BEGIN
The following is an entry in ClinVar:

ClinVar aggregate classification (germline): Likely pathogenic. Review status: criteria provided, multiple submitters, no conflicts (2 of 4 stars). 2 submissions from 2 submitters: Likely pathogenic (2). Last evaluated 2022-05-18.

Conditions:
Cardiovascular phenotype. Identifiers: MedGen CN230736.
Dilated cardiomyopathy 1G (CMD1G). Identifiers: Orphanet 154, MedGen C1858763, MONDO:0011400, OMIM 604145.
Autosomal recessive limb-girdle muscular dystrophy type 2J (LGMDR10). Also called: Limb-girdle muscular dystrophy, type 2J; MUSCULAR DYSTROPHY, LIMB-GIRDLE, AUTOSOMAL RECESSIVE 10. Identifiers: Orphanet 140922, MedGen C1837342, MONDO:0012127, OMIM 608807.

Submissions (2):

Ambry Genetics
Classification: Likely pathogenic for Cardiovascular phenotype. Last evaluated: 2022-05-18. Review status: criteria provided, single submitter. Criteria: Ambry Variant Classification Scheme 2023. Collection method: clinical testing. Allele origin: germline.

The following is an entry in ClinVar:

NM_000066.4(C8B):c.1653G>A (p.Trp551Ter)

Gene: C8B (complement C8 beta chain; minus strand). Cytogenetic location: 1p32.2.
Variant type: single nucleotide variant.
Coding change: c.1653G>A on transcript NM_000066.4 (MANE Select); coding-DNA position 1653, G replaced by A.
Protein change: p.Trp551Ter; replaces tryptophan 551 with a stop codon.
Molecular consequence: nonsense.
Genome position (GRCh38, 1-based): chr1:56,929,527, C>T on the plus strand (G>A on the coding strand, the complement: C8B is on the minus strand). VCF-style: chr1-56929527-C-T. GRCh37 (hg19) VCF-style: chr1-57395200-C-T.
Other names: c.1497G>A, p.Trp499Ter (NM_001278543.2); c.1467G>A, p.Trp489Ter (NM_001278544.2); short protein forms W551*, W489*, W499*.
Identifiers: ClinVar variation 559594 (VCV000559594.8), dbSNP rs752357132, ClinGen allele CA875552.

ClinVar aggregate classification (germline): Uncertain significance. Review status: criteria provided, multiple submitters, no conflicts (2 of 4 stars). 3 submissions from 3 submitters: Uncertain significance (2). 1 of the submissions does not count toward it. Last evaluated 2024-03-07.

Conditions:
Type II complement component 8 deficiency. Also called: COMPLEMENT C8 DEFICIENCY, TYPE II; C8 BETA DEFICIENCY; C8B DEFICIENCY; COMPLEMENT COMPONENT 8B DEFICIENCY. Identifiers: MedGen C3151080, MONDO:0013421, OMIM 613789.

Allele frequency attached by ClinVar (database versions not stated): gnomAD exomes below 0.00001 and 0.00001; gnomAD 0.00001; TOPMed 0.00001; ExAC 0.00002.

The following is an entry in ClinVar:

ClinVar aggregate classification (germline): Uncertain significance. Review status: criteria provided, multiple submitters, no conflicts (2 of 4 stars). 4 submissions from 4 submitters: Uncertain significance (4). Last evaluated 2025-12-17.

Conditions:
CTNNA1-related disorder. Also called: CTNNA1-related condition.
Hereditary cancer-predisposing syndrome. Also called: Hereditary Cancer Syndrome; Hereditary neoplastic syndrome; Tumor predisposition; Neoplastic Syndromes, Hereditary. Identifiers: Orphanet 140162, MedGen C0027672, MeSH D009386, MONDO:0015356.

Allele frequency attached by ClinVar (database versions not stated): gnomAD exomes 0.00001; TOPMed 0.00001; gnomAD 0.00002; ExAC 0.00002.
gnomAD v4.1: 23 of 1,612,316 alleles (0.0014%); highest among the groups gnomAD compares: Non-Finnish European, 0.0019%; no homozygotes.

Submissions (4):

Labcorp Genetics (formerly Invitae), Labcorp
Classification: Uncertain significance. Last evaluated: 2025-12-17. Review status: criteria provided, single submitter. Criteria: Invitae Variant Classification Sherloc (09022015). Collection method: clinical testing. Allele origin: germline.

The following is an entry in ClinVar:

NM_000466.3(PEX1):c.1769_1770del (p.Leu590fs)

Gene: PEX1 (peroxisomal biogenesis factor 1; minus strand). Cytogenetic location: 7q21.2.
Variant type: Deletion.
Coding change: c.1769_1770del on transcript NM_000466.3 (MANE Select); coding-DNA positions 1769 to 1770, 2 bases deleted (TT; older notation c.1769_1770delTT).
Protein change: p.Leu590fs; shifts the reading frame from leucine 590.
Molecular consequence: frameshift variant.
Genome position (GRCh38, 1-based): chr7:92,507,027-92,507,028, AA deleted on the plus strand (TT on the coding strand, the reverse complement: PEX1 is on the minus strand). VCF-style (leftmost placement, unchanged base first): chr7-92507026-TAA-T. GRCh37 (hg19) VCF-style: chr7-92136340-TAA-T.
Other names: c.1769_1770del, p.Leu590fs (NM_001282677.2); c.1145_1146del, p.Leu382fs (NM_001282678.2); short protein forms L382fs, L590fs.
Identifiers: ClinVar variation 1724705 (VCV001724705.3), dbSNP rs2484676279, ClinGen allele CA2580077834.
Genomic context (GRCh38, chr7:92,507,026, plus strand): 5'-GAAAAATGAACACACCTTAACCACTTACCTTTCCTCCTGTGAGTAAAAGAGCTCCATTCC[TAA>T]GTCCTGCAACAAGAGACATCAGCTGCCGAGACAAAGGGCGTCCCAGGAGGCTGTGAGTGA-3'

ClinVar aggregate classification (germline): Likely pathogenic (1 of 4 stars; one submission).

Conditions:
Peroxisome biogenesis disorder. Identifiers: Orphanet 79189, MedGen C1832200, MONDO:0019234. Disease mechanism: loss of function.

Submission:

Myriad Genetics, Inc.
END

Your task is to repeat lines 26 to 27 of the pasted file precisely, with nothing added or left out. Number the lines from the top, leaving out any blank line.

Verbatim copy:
Conditions:
CTNNA1-related disorder. Also called: CTNNA1-related condition.